The US Food and Drug Administration (FDA) has expanded the indication for tenofovir alafenamide (Vemlidy) to children aged 12 years and older with chronic hepatitis B virus (HBV) infection with compensated liver disease, Gilead Sciences has announced.
The approval in the pediatric patient population was supported by 24-week data from a phase 2 clinical trial comparing treatment with tenofovir alafenamide (25 mg once daily) with placebo in 70 treatment-naïve and treatment-experienced patients aged 12 to < 18 years weighing at least 35 kg.
The study met its primary endpoint of percentage of patients with HBV DNA levels < 20 IU/mL at 24 weeks of therapy, Gilead said in a press release.
Overall, 10 of 47 (21%) patients treated with tenofovir alafenamide achieved HBV DNA < 20 IU/mL at 24 weeks compared with none of 23 (0%) treated with placebo.
The rates of serum alanine aminotransferase normalization were higher with tenofovir alafenamide than with placebo (44% vs 0%).
The mean percent changes in bone mineral density (BMD) from baseline to 24 weeks were numerically similar for tenofovir alafenamide- and placebo-treated patients (2.4% and 1.9% for lumbar spine, and 1.5% and 1.9% for whole body, respectively).
The mean changes from baseline BMD Z-scores were -0.03 and -0.09 for lumbar spine, and -0.05 and -0.01 for whole body, for tenofovir alafenamide and placebo groups, respectively.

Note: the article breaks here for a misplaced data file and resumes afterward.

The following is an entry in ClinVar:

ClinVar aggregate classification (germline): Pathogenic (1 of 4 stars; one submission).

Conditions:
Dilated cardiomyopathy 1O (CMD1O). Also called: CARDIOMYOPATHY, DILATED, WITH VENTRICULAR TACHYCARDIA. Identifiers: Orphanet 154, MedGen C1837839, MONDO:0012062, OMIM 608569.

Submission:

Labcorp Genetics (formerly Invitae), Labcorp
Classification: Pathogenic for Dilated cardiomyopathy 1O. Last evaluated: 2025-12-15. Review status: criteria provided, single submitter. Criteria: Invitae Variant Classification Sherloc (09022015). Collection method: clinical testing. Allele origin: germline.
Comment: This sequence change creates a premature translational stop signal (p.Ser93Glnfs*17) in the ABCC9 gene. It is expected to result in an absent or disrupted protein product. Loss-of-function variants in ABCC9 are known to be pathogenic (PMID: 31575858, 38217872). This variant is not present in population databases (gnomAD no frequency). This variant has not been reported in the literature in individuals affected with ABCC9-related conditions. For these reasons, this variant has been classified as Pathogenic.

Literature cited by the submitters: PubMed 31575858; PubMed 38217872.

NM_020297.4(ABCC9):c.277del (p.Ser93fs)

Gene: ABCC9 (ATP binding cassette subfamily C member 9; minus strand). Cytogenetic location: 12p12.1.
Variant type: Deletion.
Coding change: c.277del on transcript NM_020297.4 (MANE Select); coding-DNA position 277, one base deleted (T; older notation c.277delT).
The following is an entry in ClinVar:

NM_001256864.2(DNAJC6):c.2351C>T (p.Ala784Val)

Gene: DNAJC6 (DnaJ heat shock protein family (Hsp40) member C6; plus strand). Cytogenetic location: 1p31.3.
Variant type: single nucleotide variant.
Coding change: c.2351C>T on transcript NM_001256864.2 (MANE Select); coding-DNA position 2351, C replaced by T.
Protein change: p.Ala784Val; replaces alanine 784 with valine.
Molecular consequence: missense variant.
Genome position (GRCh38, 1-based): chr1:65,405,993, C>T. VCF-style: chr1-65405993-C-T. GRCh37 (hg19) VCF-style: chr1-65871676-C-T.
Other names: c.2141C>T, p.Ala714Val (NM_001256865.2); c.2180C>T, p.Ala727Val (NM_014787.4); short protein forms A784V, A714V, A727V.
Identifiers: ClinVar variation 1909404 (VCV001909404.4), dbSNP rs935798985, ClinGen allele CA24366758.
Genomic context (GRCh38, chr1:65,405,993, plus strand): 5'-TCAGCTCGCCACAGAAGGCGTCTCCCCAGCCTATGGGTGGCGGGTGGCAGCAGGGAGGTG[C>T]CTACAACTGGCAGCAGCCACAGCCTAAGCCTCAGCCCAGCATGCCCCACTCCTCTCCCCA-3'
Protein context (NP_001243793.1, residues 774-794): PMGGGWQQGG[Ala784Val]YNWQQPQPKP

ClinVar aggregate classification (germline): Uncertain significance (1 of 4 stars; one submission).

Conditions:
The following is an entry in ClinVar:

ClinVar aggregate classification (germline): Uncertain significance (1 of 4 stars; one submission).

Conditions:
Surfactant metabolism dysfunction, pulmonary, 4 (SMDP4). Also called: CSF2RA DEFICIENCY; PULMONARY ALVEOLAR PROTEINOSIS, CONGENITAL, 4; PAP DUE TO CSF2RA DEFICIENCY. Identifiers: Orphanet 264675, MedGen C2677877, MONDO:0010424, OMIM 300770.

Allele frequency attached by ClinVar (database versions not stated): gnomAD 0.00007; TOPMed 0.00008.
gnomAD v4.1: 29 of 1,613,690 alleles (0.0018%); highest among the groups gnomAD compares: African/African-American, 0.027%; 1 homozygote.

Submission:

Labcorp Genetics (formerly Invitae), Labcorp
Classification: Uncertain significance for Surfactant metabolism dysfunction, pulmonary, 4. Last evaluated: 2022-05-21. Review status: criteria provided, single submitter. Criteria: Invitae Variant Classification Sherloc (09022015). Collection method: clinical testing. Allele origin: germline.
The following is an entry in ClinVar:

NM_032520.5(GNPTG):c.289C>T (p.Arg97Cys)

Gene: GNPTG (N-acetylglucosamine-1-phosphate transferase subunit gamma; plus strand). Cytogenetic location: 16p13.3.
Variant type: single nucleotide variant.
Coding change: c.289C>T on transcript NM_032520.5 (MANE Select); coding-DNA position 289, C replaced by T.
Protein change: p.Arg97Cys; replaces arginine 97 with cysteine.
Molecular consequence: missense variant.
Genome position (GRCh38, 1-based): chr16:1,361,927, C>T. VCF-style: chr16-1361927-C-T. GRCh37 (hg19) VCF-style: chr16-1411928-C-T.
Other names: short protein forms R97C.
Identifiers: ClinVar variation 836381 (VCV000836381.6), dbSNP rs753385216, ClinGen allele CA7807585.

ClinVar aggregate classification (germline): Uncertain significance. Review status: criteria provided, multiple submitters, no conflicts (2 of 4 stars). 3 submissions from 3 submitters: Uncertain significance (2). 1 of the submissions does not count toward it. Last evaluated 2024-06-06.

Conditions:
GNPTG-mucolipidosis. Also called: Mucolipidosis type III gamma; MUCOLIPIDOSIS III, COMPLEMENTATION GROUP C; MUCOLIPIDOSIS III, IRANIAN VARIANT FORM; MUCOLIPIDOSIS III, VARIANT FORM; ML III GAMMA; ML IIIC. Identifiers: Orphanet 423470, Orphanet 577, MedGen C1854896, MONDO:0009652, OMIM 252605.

“Chronic hepatitis B can have a significant long-term health impact on children, including the development of liver cancer later in life if the disease is left untreated, which is compounded by treatment challenges in this population,” Kathleen Schwarz, MD, who worked on the study, said in the press release.
“As a clinician, I recognize the critical importance of treating this disease as quickly as possible to help avoid complications and potential damage to the liver,” said Schwarz, a pediatric gastroenterologist at Rady Children’s Hospital-San Diego in California.
The FDA initially approved the nucleoside analog reverse transcriptase inhibitor in 2016 for adults with chronic HBV, as reported by Medscape Medical News.
The drug was approved in Europe in 2017 for chronic HBV infection in adults and adolescents aged 12 years and older weighing at least 35 kg.
Tenofovir alafenamide carries a boxed warning citing risks for lactic acidosis/severe hepatomegaly with steatosis and posttreatment severe acute exacerbation of HBV.